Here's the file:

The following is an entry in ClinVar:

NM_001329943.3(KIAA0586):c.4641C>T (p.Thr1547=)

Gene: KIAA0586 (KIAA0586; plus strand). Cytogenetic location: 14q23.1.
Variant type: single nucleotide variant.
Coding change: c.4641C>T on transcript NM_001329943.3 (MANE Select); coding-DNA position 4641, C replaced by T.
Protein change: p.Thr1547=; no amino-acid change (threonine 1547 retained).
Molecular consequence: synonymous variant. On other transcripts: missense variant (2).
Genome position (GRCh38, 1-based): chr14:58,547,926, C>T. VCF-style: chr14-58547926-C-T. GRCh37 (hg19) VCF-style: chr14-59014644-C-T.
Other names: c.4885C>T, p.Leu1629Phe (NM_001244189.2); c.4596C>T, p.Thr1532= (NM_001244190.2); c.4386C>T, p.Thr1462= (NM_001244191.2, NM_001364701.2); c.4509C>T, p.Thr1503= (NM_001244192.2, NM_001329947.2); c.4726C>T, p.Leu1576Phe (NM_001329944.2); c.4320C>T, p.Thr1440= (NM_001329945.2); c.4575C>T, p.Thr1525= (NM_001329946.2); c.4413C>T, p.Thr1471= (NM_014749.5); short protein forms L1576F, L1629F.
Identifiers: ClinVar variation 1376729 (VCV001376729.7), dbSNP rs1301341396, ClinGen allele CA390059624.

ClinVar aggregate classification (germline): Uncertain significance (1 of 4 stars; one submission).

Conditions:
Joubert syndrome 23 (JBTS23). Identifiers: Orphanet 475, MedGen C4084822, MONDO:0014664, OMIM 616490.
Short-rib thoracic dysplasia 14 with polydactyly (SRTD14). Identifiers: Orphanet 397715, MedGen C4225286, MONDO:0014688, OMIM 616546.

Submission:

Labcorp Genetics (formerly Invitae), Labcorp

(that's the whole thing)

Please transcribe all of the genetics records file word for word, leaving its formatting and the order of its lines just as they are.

The following is an entry in ClinVar:

NM_001329943.3(KIAA0586):c.4641C>T (p.Thr1547=)

Gene: KIAA0586 (KIAA0586; plus strand). Cytogenetic location: 14q23.1.
Variant type: single nucleotide variant.
Coding change: c.4641C>T on transcript NM_001329943.3 (MANE Select); coding-DNA position 4641, C replaced by T.
Protein change: p.Thr1547=; no amino-acid change (threonine 1547 retained).
Molecular consequence: synonymous variant. On other transcripts: missense variant (2).
Genome position (GRCh38, 1-based): chr14:58,547,926, C>T. VCF-style: chr14-58547926-C-T. GRCh37 (hg19) VCF-style: chr14-59014644-C-T.
Other names: c.4885C>T, p.Leu1629Phe (NM_001244189.2); c.4596C>T, p.Thr1532= (NM_001244190.2); c.4386C>T, p.Thr1462= (NM_001244191.2, NM_001364701.2); c.4509C>T, p.Thr1503= (NM_001244192.2, NM_001329947.2); c.4726C>T, p.Leu1576Phe (NM_001329944.2); c.4320C>T, p.Thr1440= (NM_001329945.2); c.4575C>T, p.Thr1525= (NM_001329946.2); c.4413C>T, p.Thr1471= (NM_014749.5); short protein forms L1576F, L1629F.
Identifiers: ClinVar variation 1376729 (VCV001376729.7), dbSNP rs1301341396, ClinGen allele CA390059624.

ClinVar aggregate classification (germline): Uncertain significance (1 of 4 stars; one submission).

Conditions:
Joubert syndrome 23 (JBTS23). Identifiers: Orphanet 475, MedGen C4084822, MONDO:0014664, OMIM 616490.
Short-rib thoracic dysplasia 14 with polydactyly (SRTD14). Identifiers: Orphanet 397715, MedGen C4225286, MONDO:0014688, OMIM 616546.

Submission:

Labcorp Genetics (formerly Invitae), Labcorp